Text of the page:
Dyslexia Does Not Define Success (Part 1)

Oxford dictionary defines dyslexia as “A general term for disorders that involve difficulty in learning to read or interpret words, letters, and other symbols, but that do not affect general intelligence.”

With this stated, and knowing dyslexia does NOT affect general intelligence, there still seems to be this common belief out there that, when someone struggles with reading in school, they simply won’t go far in life. Many are even led to believe that if they just tried harder, they would easily be able to read. I do believe that everyone can learn to read. It does, however, need to be approached in the specific manner that works for the individual. I do NOT believe any individual gets behind in reading because of a lack of motivation for learning to read.

This post is part of a 3-part series discussing people that I find to be incredibly inspirational. Each of these individuals have had huge struggles with reading in their younger years. Some still do, yet they each went on to achieve tremendous success. I hope you are also inspired by these individuals and come to also believe that a lack of success in school does not have to mean a lack of success in life!

Successful People with Dyslexia

Steven Spielberg:

Steven Spielberg dyslexia

Yes, the famous Hollywood filmmaker Steven Spielberg was diagnosed with dyslexia in 2007 at the age of 60. He was at least 2 years behind the rest of his class in reading as a child. He admits to writing The Goonies because he himself “was a member of the Goon Squad.” A few other Spielberg movies include E.T. The Extra-Terrestrial, Jaws, Saving Private Ryan, and Lincoln.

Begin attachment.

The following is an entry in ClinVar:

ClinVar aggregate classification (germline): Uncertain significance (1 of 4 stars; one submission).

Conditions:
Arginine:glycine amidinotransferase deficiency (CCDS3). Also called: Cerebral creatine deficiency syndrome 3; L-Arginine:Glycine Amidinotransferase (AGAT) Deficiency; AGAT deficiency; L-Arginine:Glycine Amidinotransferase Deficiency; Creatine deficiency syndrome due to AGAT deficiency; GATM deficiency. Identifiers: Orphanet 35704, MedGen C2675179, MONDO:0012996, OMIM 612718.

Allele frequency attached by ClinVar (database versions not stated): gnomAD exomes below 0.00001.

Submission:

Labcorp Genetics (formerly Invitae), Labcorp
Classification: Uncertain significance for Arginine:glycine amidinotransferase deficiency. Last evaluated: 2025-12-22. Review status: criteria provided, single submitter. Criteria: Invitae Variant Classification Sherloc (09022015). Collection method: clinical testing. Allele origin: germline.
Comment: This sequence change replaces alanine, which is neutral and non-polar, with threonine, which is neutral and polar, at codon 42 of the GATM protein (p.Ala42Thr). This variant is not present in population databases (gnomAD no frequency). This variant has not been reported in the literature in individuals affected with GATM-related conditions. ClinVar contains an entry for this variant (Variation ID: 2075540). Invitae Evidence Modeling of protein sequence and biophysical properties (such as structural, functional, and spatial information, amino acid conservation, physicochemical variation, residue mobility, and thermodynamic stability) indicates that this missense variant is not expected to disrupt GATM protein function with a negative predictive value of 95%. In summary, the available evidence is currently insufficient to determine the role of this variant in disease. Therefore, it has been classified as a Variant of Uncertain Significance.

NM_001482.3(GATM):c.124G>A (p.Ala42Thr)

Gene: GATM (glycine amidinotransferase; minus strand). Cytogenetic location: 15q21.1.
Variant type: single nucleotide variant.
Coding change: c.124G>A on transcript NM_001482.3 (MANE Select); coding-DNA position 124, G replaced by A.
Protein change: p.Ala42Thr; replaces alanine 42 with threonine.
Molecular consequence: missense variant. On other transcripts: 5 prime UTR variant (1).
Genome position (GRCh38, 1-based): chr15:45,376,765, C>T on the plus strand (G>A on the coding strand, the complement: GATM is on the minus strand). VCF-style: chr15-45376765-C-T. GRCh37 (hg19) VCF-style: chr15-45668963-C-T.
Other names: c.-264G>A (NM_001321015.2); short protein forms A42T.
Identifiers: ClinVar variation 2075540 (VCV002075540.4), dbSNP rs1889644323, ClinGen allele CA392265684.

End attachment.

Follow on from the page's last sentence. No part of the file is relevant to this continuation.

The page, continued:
Spielberg admits that he dreaded going to school. He feared that he would be called on to read in front of the class. Some of his teachers believed he was just lazy, but this definitely was not the case! If you wish to check out a video interview in which Spielberg talks about this, you can watch him being interviewed by Quinn Bradlee, another individual diagnosed with learning differences, here.

Catherine Drennan, MIT Professor:

strands of dna Catherine Drennan dyslexia

Catherine Drennan was diagnosed with dyslexia between the first and second grade. At the time, her parents were told to prepare themselves because she likely wouldn’t graduate from high school with the severity of her dyslexia. Drennan went on to read in a way that worked for her, her second time through 6th grade.

Catherine has memorized shapes of words and reads words by shape. She now uses her dyslexia as a strength in her career as a biology and chemistry professor at MIT. I encourage you to watch this video if you are interested in hearing Catherine talk about her dyslexia and how she eventually learned to read and overcome. Catherine also wrote the foreword for the book Dyslexia is My Superpower (Most of the Time).

Les Brown, Radio DJ, Author and Motivational Speaker:

dj microphone - Les Brown labelled "mentally retarded"

While I don’t believe dyslexia has been an official diagnosis for Les Brown, he does discuss having been diagnosed as “mentally retarded” and staying in that category throughout his middle and high school years. Les also discusses overcoming and having had his life changed by the words of a high school teacher. The teacher reinforced to Brown that “Someone’s opinion of you does not have to become your reality!”